Although Chinese banks have reportedly been making great efforts to address this situation, fraud or scams via such bank accounts continue to exist. According to Chinese reports, fraudsters usually cash from overseas through mutual frequent bank transfer or online banking, making it difficult for the police to track them down.
China Checkup recommends that clients always make payments to the Chinese company’s licensed corporate bank account.
Fake personal bank accounts are also playing a crucial role in domestic telecommunication fraud, which has been rampant in mainland China for the past few years.
It was reported that between January 2012 and August 2013, China public security bureaus cracked more than 110,000 cases relating to telecommunication fraud concerning 180,000 bank accounts. In the month of May 2012 alone, the Beijing Police Bureau cracked such fraud totalling over RMB 42 million, with 38% of the cases related to online trading.
On Saturday 11 January 2014, Actress Tang Wei, star of the movie “Lust and Caution” was reported to have become another victim of telecommunication fraud.
Tang was shooting in a move and television base in Shanghai when she answered a call and then went to a local bank to wire RMB 210,000 yuan (USD 34, 731) to a fraud suspect.
Local police claimed that an investigation into the case is under way.
China Checkup strongly recommends businesses to conduct due diligence or background checks on any Chinese supplier or partner you’re dealing with.
As an absolute minimum it is important to verify that you are dealing with a company that is a legally registered entity in mainland China. You can refer to our previous article how to perform a China company registration check. China Checkup’s company verification services are great value and offers a convenient way to make this basic but essential check.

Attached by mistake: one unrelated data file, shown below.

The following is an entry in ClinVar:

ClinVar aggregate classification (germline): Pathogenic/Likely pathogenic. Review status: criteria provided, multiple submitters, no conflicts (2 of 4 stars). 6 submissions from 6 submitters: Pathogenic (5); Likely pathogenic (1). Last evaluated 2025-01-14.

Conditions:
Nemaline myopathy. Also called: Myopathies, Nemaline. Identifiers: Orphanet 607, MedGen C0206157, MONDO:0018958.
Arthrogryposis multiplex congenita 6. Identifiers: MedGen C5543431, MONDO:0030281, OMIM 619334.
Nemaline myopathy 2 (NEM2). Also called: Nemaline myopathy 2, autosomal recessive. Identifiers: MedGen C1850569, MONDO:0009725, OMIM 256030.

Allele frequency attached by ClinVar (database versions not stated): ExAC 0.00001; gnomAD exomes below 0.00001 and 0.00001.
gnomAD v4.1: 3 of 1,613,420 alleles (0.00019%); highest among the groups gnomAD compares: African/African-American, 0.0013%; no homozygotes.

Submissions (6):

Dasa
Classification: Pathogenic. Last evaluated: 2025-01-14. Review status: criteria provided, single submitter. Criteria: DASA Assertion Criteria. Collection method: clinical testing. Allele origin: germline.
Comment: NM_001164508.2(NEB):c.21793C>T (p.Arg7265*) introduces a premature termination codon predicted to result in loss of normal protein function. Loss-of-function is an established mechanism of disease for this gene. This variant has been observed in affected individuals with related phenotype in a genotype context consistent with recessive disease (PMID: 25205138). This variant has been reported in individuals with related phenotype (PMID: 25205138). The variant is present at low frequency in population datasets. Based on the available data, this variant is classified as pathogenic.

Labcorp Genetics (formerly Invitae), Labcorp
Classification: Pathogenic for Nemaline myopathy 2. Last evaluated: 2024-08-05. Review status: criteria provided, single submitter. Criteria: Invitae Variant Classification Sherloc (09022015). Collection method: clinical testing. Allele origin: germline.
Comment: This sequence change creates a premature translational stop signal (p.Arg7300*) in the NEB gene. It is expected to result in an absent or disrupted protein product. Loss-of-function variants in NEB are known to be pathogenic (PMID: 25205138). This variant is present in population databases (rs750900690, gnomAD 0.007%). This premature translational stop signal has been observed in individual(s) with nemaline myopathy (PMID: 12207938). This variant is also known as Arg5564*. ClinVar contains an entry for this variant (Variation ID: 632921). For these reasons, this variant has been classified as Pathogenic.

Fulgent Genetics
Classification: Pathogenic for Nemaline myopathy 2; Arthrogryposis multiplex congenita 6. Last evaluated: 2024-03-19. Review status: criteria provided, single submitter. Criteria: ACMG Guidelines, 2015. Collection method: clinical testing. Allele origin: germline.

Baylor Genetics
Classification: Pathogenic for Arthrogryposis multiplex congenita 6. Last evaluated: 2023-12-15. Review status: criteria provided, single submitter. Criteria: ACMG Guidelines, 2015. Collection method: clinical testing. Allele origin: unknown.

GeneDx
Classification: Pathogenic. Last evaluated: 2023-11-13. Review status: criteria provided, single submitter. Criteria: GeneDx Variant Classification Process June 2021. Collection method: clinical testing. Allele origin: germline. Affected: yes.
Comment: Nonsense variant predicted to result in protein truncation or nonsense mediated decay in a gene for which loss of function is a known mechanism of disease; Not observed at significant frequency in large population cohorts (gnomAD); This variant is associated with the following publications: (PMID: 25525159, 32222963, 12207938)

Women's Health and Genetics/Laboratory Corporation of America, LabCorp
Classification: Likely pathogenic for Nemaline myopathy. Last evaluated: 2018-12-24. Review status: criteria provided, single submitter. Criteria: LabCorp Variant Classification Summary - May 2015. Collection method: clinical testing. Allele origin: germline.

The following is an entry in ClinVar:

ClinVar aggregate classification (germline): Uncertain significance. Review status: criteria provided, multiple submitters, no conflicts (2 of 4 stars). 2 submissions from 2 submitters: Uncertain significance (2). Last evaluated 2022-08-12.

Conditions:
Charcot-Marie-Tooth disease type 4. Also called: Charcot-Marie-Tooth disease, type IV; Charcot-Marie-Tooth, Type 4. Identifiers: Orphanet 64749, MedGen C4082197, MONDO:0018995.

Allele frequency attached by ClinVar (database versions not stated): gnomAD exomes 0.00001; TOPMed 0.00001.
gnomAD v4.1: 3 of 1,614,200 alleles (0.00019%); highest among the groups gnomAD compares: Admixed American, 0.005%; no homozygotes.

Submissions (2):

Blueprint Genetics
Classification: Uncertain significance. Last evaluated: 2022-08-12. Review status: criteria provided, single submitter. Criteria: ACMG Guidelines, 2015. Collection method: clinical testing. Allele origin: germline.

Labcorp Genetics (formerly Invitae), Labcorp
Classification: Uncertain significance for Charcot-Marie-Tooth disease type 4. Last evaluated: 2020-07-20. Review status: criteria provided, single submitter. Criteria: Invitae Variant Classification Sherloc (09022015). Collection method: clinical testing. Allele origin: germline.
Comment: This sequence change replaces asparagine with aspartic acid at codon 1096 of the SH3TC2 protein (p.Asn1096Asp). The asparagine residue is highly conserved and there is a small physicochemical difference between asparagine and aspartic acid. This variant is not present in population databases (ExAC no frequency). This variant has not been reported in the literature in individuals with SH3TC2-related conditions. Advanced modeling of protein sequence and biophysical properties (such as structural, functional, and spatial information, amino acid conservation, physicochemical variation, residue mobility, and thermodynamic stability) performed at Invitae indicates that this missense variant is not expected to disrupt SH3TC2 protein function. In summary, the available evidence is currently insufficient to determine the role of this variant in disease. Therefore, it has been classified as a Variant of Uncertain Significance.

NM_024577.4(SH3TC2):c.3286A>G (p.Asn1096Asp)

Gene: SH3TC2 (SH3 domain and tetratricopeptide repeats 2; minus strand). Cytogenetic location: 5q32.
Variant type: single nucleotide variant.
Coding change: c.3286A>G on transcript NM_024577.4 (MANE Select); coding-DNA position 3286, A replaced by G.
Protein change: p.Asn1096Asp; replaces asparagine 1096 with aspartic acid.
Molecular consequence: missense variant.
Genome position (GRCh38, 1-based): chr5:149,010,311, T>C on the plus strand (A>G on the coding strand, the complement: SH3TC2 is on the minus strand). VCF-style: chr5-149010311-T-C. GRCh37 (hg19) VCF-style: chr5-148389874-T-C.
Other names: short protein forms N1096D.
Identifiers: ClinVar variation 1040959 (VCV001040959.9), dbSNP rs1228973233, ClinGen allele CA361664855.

For more in-depth company checks China Checkup offers China company verification report which can confirm many details of a company’s business registration. See a summary of all our report options here.
Here we introduce some Chinese business gifts which are commonly presented to customers, guests and employees by companies in China.
Like elsewhere in the world, giving gifts is a good way of communicating and to build relationships, but the traditions in China are likely to be a bit different to in your country.
Exchanging gifts is an important part of Chinese business culture and giving the wrong gift can lead to embarrassment and misunderstandings, so we have covered some of the Chinese business gifts to avoid in this article too.
We often come across China company English names which we feel are misleading.
They are misleading for a number of reasons - some accidental, some deliberate, some cynical - but the root cause is that companies from Mainland China are registered in the Chinese language, not in English.
Here we give some background on China company English names and introduce the 5 ways in which we find they can be misleading.
China Customs Enterprise Classification is a system used by China Customs to grade companies which engage in foreign trade.
Following a long implementation phase, a new classification system was confirmed in May 2018. It had been updated primarily to reflect China's broader implementation of a nationwide social credit system in recent years..
Under the new China Customs Enterprise Classification system, companies are no longer ranked AA, A, B, C or D - there are now 4 different categories which are introduced in this article.